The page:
Duhem published ground-breaking work in the history of science, made a substantial contribution to the philosophy of science, and did important work in mathematical physics. Hadamard was met as a student and remained a firm friend. Poincaré examined Duhem’s doctoral thesis (after his first one had been rejected — Duhem’s own talent for making enemies was outmatched by Berthelot’s shameful obstruction of his career), and remained a respectful colleague and correspondent. Mach was a significant correspondent and influence; Perrin looked up to Duhem, Curie disagreed with him about Maxwell, and Pasteur ignored him.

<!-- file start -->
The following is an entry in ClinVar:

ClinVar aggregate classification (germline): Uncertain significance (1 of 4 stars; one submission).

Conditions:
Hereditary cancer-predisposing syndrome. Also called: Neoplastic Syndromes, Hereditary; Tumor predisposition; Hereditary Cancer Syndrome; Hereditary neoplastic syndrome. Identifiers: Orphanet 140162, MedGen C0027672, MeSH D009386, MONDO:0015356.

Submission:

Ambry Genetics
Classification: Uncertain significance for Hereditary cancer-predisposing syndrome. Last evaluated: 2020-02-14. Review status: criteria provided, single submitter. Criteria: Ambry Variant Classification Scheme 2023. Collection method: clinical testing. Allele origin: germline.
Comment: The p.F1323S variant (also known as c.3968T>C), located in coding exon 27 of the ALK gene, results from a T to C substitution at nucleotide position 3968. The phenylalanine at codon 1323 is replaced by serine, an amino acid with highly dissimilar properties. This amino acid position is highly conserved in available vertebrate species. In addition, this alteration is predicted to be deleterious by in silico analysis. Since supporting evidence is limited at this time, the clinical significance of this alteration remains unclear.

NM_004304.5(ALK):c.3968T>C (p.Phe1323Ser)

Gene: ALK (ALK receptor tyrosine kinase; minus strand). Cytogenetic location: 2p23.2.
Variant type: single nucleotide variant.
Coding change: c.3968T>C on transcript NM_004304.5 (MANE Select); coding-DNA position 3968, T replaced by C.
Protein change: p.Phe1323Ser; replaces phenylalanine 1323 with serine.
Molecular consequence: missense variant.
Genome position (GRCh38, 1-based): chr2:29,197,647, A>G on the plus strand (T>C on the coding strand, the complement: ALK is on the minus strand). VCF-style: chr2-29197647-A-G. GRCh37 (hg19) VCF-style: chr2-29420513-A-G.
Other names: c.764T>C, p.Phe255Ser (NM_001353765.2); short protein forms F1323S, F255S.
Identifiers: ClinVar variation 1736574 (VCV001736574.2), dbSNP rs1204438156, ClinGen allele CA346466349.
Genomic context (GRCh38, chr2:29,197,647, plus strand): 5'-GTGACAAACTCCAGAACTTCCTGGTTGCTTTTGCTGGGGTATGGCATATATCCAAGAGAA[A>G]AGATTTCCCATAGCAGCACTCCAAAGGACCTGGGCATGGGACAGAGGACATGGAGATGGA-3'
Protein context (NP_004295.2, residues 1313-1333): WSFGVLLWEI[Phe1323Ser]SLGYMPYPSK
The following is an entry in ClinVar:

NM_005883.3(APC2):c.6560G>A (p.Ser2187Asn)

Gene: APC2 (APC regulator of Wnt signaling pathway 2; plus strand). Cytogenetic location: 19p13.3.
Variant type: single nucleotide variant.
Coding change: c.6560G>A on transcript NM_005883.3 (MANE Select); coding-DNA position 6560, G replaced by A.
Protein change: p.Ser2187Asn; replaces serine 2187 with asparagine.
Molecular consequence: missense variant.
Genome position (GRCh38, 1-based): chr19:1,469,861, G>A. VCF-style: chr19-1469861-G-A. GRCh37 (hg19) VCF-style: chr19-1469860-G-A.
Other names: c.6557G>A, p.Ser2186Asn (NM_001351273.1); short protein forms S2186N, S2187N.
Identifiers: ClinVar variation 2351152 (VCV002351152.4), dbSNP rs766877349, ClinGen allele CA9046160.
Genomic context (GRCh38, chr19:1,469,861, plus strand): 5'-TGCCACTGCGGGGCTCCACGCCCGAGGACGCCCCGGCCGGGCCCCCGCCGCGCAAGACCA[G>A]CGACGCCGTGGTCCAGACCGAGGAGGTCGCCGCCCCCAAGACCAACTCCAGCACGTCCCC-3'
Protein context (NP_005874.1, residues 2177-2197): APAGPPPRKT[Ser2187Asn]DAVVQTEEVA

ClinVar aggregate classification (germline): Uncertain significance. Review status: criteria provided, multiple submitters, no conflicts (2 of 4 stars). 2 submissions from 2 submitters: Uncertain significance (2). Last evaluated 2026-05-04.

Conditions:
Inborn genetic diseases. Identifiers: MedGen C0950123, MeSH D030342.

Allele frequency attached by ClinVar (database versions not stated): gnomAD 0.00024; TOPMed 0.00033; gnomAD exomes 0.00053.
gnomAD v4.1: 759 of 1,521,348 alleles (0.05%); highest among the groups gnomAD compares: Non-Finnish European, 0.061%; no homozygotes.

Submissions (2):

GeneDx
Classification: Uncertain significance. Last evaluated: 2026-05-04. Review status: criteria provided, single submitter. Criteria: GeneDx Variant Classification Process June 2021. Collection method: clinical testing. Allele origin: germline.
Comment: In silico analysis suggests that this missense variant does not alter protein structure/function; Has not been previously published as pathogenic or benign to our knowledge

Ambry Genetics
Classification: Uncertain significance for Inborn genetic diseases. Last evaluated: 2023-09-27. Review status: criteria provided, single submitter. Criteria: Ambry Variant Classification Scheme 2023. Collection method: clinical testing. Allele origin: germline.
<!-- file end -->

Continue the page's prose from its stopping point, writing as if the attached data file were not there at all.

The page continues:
Whewell met Owen at school, and Babbage, Herschel and Peacock at Cambridge. He did an experiment with Airy, sailed with Wordsworth, and visited Ely Cathedral with Ruskin. He taught de Morgan, Thackeray and Tennyson, knew Roget and Talbot, and was a close academic colleague of Sedgwick and Lyell. Widely consulted, Whewell originated still-current scientific terminology with Lyell and with Faraday, and famously rose to Coleridge’s challenge by coining the word ‘scientist’. Jones was a close friend. Despite a famous debate with John Stuart Mill, they never met. Herschel praised the unparalleled breadth and depth of Whewell’s learning.